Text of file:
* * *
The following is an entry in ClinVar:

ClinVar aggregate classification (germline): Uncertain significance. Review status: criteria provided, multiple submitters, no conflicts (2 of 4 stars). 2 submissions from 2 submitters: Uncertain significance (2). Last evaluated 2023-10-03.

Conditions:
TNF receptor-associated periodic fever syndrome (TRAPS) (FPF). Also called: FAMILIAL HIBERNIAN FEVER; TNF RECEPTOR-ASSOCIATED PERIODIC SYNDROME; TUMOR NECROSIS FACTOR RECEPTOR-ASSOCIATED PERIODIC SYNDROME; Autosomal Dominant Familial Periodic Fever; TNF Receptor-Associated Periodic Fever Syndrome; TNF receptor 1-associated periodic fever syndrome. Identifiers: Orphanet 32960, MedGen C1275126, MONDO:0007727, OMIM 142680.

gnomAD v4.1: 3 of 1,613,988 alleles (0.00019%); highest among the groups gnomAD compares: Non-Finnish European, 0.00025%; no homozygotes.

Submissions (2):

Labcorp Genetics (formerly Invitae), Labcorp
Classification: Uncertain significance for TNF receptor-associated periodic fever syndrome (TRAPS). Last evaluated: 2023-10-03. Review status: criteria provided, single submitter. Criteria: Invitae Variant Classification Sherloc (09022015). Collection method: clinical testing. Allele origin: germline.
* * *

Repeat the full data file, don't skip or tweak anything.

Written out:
The following is an entry in ClinVar:

ClinVar aggregate classification (germline): Uncertain significance. Review status: criteria provided, multiple submitters, no conflicts (2 of 4 stars). 2 submissions from 2 submitters: Uncertain significance (2). Last evaluated 2023-10-03.

Conditions:
TNF receptor-associated periodic fever syndrome (TRAPS) (FPF). Also called: FAMILIAL HIBERNIAN FEVER; TNF RECEPTOR-ASSOCIATED PERIODIC SYNDROME; TUMOR NECROSIS FACTOR RECEPTOR-ASSOCIATED PERIODIC SYNDROME; Autosomal Dominant Familial Periodic Fever; TNF Receptor-Associated Periodic Fever Syndrome; TNF receptor 1-associated periodic fever syndrome. Identifiers: Orphanet 32960, MedGen C1275126, MONDO:0007727, OMIM 142680.

gnomAD v4.1: 3 of 1,613,988 alleles (0.00019%); highest among the groups gnomAD compares: Non-Finnish European, 0.00025%; no homozygotes.

Submissions (2):

Labcorp Genetics (formerly Invitae), Labcorp
Classification: Uncertain significance for TNF receptor-associated periodic fever syndrome (TRAPS). Last evaluated: 2023-10-03. Review status: criteria provided, single submitter. Criteria: Invitae Variant Classification Sherloc (09022015). Collection method: clinical testing. Allele origin: germline.